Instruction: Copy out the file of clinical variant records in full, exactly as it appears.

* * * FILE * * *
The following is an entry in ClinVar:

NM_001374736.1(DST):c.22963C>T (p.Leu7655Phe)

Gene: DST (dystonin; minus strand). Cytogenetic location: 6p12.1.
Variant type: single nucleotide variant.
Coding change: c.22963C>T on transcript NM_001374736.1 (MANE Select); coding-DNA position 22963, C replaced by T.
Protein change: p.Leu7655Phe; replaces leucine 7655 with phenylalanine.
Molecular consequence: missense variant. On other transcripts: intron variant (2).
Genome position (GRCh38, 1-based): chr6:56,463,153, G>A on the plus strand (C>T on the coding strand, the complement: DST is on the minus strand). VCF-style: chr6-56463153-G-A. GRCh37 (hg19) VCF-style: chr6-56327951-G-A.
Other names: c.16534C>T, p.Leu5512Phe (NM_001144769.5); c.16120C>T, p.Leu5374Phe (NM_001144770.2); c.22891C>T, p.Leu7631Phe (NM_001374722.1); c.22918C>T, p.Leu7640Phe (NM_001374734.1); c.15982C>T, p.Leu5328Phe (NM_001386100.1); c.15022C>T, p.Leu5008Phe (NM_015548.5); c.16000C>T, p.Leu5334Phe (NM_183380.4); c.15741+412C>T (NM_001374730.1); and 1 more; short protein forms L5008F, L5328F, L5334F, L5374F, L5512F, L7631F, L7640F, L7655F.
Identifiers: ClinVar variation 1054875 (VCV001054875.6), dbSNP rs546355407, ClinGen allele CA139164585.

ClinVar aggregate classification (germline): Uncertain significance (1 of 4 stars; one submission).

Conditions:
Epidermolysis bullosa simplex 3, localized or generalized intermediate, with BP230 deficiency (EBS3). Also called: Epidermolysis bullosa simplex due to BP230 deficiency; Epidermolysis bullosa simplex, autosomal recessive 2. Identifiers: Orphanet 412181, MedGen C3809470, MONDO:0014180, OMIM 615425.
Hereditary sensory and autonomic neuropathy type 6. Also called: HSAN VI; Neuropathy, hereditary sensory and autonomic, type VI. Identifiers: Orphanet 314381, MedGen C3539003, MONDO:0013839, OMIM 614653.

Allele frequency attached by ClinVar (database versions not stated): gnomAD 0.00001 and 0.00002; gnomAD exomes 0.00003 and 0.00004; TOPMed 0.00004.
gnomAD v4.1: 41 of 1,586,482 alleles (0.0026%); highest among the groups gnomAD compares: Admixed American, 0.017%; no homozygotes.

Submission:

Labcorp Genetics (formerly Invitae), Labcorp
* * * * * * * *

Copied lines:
The following is an entry in ClinVar:

NM_001374736.1(DST):c.22963C>T (p.Leu7655Phe)

Gene: DST (dystonin; minus strand). Cytogenetic location: 6p12.1.
Variant type: single nucleotide variant.
Coding change: c.22963C>T on transcript NM_001374736.1 (MANE Select); coding-DNA position 22963, C replaced by T.
Protein change: p.Leu7655Phe; replaces leucine 7655 with phenylalanine.
Molecular consequence: missense variant. On other transcripts: intron variant (2).
Genome position (GRCh38, 1-based): chr6:56,463,153, G>A on the plus strand (C>T on the coding strand, the complement: DST is on the minus strand). VCF-style: chr6-56463153-G-A. GRCh37 (hg19) VCF-style: chr6-56327951-G-A.
Other names: c.16534C>T, p.Leu5512Phe (NM_001144769.5); c.16120C>T, p.Leu5374Phe (NM_001144770.2); c.22891C>T, p.Leu7631Phe (NM_001374722.1); c.22918C>T, p.Leu7640Phe (NM_001374734.1); c.15982C>T, p.Leu5328Phe (NM_001386100.1); c.15022C>T, p.Leu5008Phe (NM_015548.5); c.16000C>T, p.Leu5334Phe (NM_183380.4); c.15741+412C>T (NM_001374730.1); and 1 more; short protein forms L5008F, L5328F, L5334F, L5374F, L5512F, L7631F, L7640F, L7655F.
Identifiers: ClinVar variation 1054875 (VCV001054875.6), dbSNP rs546355407, ClinGen allele CA139164585.

ClinVar aggregate classification (germline): Uncertain significance (1 of 4 stars; one submission).

Conditions:
Epidermolysis bullosa simplex 3, localized or generalized intermediate, with BP230 deficiency (EBS3). Also called: Epidermolysis bullosa simplex due to BP230 deficiency; Epidermolysis bullosa simplex, autosomal recessive 2. Identifiers: Orphanet 412181, MedGen C3809470, MONDO:0014180, OMIM 615425.
Hereditary sensory and autonomic neuropathy type 6. Also called: HSAN VI; Neuropathy, hereditary sensory and autonomic, type VI. Identifiers: Orphanet 314381, MedGen C3539003, MONDO:0013839, OMIM 614653.

Allele frequency attached by ClinVar (database versions not stated): gnomAD 0.00001 and 0.00002; gnomAD exomes 0.00003 and 0.00004; TOPMed 0.00004.
gnomAD v4.1: 41 of 1,586,482 alleles (0.0026%); highest among the groups gnomAD compares: Admixed American, 0.017%; no homozygotes.

Submission:

Labcorp Genetics (formerly Invitae), Labcorp